How does flossing prevent plaque build-up?

How does flossing prevent plaque build-up?

Posted by RED PINE DENTAL on Mar 1 2021, 11:03 AM

How does flossing prevent plaque build-up?

Dentists from all around the world insist we brush and floss the teeth at least twice a day. Although brushing is given a lot of prominence and is often carried out regularly, flossing is sometimes ignored for various reasons. Many feel that brushing would suffice to get rid of the microbes in the mouth, and flossing is an added measure that isn’t absolutely necessary. However, skipping flossing isn’t a healthy practice, as it has its own significance and can keep you from developing harmful oral conditions.

What are plaque and tartar?

Despite thorough brushing first thing in the morning, the microbes in the mouth tend to multiply as the day progresses and increase in number gradually. They combine with the saliva and get deposited on the tongue, the soft inner lining of the mouth, gums, and most importantly, the teeth. This layer of deposited microbes is mostly transparent, and at times, it can be seen as a dull or yellowish layer on the teeth. It is essential to get plaque removed at regular intervals, failing which would result in the formation of tartar.

Tartar is far more dangerous compared to plaque, as it is composed of thousands of harmful microbes. These microbes release toxins when they feed on the food residues in the mouth, which have the ability to erode the enamel and infect the soft gum tissues. In fact, tartar is the leading cause of cavities and gum diseases, such as gingivitis and periodontitis.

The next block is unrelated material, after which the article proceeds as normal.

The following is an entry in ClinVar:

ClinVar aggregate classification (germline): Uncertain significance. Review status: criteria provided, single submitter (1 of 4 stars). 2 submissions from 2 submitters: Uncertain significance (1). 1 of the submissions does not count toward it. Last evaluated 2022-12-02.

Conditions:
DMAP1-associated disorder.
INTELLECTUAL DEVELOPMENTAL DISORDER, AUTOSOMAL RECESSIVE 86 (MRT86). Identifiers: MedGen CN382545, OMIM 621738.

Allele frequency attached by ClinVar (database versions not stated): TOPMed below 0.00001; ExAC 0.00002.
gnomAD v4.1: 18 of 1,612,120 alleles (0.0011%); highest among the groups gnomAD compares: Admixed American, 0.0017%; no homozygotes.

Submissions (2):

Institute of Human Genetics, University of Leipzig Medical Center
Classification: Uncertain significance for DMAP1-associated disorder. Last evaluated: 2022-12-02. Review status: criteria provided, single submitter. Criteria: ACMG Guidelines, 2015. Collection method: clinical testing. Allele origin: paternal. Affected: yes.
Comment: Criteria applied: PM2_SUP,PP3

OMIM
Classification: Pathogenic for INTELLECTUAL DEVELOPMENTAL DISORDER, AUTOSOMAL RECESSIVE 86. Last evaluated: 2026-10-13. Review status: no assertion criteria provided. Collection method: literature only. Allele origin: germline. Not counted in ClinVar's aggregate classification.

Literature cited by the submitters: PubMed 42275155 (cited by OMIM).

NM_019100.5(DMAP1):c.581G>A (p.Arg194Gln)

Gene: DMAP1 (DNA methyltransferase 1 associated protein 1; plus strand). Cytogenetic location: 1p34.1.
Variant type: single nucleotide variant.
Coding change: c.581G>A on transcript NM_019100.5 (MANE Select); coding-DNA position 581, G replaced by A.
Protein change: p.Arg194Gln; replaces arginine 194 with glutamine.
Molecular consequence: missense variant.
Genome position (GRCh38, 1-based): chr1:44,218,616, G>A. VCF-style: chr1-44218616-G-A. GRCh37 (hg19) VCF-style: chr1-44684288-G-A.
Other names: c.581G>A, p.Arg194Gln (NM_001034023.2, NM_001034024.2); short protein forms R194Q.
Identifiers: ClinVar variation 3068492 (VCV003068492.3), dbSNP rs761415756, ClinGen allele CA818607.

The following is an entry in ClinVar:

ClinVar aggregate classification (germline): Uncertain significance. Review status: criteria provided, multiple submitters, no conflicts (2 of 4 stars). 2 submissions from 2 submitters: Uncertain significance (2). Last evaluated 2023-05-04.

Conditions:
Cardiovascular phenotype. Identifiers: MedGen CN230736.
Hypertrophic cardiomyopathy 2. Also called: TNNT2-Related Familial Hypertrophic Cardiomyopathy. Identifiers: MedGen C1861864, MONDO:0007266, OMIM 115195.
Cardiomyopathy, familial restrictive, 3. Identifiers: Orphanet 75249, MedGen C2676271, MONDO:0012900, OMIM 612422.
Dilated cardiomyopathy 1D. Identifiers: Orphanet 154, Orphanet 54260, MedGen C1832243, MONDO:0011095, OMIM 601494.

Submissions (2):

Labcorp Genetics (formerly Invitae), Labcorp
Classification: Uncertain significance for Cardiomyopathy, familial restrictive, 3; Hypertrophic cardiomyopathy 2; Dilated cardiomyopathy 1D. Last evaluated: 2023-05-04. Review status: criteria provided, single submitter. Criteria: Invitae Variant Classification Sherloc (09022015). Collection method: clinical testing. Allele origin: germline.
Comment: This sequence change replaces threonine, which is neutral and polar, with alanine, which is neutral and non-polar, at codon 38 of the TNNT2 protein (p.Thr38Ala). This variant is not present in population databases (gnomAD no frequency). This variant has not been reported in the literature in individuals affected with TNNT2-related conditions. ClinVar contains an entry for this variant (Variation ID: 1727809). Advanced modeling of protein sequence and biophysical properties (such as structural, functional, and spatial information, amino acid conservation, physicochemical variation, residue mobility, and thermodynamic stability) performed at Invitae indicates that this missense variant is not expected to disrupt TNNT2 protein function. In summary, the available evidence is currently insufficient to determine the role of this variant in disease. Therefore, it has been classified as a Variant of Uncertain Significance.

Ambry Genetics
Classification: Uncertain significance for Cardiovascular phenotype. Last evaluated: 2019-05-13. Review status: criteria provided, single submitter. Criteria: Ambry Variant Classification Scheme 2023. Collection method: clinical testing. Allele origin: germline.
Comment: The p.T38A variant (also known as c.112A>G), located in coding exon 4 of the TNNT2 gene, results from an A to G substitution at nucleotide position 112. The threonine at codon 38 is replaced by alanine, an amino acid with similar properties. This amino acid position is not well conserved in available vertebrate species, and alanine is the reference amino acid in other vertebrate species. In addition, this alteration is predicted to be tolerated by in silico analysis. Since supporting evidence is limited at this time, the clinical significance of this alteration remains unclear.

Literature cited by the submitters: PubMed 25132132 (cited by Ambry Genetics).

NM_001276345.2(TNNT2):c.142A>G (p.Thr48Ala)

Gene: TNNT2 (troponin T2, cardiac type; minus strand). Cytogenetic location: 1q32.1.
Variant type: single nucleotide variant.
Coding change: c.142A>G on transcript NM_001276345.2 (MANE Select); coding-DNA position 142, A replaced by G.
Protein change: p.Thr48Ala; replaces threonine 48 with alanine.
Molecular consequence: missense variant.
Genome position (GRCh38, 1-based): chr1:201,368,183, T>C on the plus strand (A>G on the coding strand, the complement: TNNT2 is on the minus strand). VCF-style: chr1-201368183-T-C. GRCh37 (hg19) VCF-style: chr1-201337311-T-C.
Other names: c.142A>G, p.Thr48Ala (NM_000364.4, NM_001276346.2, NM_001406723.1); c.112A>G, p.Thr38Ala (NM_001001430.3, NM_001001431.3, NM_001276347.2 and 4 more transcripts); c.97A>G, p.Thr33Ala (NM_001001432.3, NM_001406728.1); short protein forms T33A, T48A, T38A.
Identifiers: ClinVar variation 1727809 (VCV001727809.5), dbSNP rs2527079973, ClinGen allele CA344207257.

How can flossing help here?

You may feel that the microbes on your teeth are removed thoroughly when you brush. But, they often tend to get left behind on the hard to reach parts of the mouth, such as the intersection between two teeth. This is why tartar deposits are predominantly found near the teeth intersection, which could go on to form cavities. This can be prevented by flossing.

Flossing involves using a string-like floss to remove the food residues and microbes lodged between teeth. The procedure is quite simple, effective, and improves oral health significantly. It ensures the bacteria are removed from areas where the toothbrush bristles cannot reach.

What is the ideal way to floss?

Choose a piece of floss that is about 18 inches long so that you can hold it firmly between both hands. Wrap the ends between the middle or index fingers to keep them from slipping off. Hold the floss between your index finger and thumb and slide it between two teeth gently. Using to and fro motion and curl it against the side of the teeth to remove the adhered plaque. Similarly, clean the tooth on the opposite side as well.

While doing so, make sure you do not cut or damage your soft gum tissues. Once completed, please discard the floss and avoid reusing it at all costs, as there could be numerous microbes on its surface.

Please schedule a consultation with dentists by calling us or reaching us through an online query, and we’ll be happy to guide you further.

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